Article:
Peru is currently under a military-enforced lockdown to stop the spread of China’s best virus so far, eclipsing even their 2002 hit SARS. There’s a curfew between eight pm and five am for the next two weeks, soldiers and cops with guns patrol the streets, borders are closed, the military guards the airport.

No surfing, either.

In the clip, the cops behave pretty politely for this part of the world, a country where it ain’t unknown for police to carry out illegal killings, and where death squad the Grupo Colina and revolutionary communists the Shining Path were shooting and bombing into the nineties.

The surfer is told he has to be detained for the good of the community of Punta Hermosa.

“Let’s go! Let’s go!’ they tell him.

The surfer, scared, protests, says he lives nearby and that maybe it might be a little easier for everyone if they let him go.

“I can go home!” he says.

“Let’s go! Let’s go!” they respond. “You must go to the police station.”

The clip wraps with the cops saying they’re going to wait for a second surfer in the lineup.

(Here’s a longer version. I trimmed ours down for IG attention spans.)

Perspective: “Surfers didn’t just survive the Great Depression, we aced it! Happier, healthier!”

A well-timed message from surfing’s great historian Matt Warshaw…

Every cloud is lined with silver, or so the saying goes.

In the case of a deadly-to-the-aged virus that was birthed in the filth and horror of China’s infamous multi-species wet-markets, it has fallen to surfing’s great historian, Matt Warshaw, to reveal a layer that shimmers.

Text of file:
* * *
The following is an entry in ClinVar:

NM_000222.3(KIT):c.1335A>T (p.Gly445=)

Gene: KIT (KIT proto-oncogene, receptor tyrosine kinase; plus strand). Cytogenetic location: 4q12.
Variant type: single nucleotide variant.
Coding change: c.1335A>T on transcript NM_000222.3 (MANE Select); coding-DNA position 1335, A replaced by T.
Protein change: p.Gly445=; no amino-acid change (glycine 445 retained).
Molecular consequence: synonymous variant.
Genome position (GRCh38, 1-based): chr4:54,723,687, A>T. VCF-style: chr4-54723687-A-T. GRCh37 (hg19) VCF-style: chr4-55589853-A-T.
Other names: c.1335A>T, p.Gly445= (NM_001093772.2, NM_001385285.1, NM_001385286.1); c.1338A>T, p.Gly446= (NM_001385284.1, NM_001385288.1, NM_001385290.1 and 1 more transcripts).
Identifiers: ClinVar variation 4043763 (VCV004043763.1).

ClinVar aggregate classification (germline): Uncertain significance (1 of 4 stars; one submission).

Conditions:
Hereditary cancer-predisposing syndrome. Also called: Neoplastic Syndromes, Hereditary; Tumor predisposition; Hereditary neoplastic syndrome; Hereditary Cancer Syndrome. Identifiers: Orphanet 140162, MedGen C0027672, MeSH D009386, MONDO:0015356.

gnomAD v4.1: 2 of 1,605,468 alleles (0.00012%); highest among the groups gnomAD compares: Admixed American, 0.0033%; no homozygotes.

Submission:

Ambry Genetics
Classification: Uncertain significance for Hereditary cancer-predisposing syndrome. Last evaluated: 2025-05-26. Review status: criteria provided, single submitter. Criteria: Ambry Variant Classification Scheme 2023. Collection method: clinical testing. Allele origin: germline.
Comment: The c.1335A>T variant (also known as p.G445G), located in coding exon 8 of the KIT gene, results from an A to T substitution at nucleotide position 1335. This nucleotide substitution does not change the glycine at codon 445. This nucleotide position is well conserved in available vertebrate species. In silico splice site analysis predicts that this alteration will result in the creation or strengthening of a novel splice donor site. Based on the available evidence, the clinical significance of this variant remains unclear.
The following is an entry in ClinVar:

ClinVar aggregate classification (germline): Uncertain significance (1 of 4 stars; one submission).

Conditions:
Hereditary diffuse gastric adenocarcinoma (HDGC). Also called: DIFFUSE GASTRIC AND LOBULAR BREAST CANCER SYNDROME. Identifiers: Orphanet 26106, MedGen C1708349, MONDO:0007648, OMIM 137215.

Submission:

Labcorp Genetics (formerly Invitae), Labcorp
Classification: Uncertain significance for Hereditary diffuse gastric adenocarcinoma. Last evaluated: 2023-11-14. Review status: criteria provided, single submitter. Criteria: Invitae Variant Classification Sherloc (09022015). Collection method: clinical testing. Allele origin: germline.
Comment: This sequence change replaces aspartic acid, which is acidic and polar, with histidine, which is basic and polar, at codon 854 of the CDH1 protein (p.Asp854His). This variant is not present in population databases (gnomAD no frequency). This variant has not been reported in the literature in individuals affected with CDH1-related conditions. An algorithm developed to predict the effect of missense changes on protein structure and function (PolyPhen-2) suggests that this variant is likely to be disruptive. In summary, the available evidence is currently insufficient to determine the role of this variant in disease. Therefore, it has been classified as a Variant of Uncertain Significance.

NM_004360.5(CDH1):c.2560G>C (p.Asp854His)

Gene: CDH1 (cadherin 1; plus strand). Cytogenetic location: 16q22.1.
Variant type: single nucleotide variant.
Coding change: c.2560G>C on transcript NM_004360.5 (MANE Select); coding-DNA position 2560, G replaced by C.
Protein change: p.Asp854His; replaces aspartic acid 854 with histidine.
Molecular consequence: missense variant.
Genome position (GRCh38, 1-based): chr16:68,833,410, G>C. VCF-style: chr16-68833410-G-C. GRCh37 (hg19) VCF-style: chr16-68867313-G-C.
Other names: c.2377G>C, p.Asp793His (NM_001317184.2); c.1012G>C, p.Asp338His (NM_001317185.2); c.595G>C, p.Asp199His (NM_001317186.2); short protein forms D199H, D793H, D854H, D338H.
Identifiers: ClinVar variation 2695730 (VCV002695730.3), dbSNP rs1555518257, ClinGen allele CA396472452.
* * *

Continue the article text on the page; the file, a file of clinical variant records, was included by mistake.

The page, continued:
Matt needs little introduction, of course, former editor of Surfer, keeper of surfing’s flame, a man whom I’ve always pictured as a lone cowboy entering a village on a horse, beholden to no one.

In his Sunday mail-out to Encyclopedia of Surfing subscribers, and on the eve of an economic apocalypse, Warshaw points out the enviable position of surfers when it comes to thriving in catastrophe.

There is value in reminding ourselves that the sport has already made it through hard times. On the disease side, surfing, along with the native population at large, was utterly decimated in the century following Captain Cook’s arrival in Hawaii.

From the 1900 nadir of that catastrophic event, however, we get Duke Kahanamoku and George Freeth and surfing’s rebirth. (While it messes up my point, I’m obligated to point out that Freeth died in the coming flu pandemic.)

As far as squaring up to economic hardship, surfers didn’t merely survive the Great Depression, we aced it. We slept on the beach, pulled entire meals from the ocean, went hard DIY on equipment, and if it wasn’t exactly a 12-year San Onofre clambake, surfers in general got through the Depression happier and healthier then the population at large.